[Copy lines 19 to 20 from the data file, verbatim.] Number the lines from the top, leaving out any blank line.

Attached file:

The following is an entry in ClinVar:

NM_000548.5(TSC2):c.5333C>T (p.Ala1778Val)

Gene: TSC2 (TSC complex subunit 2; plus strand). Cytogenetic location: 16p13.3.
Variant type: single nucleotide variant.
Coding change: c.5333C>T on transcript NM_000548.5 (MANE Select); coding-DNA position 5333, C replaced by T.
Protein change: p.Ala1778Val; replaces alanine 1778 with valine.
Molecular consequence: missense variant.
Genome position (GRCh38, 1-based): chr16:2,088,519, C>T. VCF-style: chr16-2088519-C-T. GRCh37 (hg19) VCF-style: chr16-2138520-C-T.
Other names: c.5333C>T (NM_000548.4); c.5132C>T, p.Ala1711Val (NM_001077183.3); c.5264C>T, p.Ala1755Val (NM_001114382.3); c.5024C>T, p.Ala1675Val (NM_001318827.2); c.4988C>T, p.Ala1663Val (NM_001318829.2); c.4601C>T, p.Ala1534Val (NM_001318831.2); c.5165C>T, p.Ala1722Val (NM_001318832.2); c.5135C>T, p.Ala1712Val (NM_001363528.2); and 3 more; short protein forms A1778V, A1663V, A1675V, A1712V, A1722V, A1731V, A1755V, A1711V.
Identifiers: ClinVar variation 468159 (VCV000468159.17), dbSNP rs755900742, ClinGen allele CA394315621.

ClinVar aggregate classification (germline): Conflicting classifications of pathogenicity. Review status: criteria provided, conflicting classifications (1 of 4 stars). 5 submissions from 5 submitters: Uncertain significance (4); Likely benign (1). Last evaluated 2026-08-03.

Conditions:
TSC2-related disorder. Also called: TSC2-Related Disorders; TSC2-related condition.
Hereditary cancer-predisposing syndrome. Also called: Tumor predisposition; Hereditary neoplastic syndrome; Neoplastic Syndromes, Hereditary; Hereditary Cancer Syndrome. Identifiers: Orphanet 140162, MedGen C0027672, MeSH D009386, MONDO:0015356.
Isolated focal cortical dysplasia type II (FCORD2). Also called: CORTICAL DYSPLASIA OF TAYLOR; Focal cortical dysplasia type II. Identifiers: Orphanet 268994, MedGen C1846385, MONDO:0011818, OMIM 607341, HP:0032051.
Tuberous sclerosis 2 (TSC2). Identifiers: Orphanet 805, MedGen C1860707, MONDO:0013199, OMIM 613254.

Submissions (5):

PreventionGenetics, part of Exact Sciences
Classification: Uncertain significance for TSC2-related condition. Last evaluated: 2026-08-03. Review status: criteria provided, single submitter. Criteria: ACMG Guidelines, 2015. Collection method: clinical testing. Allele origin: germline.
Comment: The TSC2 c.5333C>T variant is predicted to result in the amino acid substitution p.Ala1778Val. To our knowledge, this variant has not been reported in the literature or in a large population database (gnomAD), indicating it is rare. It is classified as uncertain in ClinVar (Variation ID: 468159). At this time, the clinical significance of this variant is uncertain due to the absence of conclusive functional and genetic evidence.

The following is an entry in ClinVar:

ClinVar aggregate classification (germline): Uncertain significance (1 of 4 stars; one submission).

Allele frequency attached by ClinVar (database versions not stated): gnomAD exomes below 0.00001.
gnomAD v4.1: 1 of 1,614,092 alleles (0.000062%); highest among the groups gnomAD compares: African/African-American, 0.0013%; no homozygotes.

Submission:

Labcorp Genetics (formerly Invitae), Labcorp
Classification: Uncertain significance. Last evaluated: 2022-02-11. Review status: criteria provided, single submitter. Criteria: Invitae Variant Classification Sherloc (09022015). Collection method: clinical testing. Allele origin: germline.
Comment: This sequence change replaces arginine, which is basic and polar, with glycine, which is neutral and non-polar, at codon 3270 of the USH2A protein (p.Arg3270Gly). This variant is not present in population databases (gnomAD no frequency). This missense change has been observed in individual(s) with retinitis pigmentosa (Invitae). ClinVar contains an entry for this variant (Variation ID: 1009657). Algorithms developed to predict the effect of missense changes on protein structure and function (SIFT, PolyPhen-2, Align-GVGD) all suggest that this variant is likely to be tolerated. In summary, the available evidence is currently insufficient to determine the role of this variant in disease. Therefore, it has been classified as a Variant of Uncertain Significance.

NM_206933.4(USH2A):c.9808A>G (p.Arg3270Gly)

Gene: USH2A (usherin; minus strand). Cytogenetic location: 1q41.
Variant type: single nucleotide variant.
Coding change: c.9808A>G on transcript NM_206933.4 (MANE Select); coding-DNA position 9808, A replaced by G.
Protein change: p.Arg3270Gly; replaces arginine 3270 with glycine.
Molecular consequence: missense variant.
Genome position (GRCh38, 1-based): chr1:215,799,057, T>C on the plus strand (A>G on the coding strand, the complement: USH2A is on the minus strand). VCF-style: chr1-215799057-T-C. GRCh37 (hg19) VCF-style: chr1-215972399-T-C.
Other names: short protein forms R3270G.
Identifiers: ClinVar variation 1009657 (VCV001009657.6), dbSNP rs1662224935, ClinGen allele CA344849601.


Classification: Uncertain significance for TSC2-related condition. Last evaluated: 2026-08-03. Review status: criteria provided, single submitter. Criteria: ACMG Guidelines, 2015. Collection method: clinical testing. Allele origin: germline.
Comment: The TSC2 c.5333C>T variant is predicted to result in the amino acid substitution p.Ala1778Val. To our knowledge, this variant has not been reported in the literature or in a large population database (gnomAD), indicating it is rare. It is classified as uncertain in ClinVar (Variation ID: 468159). At this time, the clinical significance of this variant is uncertain due to the absence of conclusive functional and genetic evidence.